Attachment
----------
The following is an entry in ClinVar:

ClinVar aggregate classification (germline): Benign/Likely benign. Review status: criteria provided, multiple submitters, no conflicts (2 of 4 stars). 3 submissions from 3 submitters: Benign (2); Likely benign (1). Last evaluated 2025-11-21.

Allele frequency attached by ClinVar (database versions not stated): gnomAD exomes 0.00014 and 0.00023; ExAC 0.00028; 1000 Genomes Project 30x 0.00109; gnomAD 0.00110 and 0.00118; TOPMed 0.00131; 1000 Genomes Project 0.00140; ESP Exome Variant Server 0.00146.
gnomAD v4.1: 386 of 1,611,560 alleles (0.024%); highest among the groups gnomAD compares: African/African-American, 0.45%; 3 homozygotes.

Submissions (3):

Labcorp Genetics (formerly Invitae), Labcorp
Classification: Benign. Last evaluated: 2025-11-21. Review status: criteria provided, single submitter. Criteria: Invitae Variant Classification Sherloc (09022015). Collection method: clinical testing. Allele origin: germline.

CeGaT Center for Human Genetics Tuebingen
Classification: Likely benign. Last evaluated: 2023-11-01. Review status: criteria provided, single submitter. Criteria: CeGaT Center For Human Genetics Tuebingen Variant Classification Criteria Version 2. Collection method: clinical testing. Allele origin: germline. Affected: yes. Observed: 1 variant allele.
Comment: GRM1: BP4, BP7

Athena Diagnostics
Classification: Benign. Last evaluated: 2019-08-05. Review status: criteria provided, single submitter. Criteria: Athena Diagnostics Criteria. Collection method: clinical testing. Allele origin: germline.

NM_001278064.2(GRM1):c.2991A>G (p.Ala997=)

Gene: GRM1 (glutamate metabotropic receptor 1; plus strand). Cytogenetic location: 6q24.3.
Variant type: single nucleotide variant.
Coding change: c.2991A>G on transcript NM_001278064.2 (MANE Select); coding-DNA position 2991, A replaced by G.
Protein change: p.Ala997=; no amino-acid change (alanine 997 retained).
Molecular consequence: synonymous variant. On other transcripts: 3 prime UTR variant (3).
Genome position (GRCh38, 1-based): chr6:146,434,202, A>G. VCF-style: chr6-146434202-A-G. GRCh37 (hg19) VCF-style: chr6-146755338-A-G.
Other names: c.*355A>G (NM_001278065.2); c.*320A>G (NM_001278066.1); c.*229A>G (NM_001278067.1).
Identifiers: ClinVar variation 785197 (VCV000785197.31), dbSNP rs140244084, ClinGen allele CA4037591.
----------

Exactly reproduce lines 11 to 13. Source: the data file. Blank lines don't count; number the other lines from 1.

Athena Diagnostics
Classification: Benign. Last evaluated: 2019-08-05. Review status: criteria provided, single submitter. Criteria: Athena Diagnostics Criteria. Collection method: clinical testing. Allele origin: germline.

NM_001278064.2(GRM1):c.2991A>G (p.Ala997=)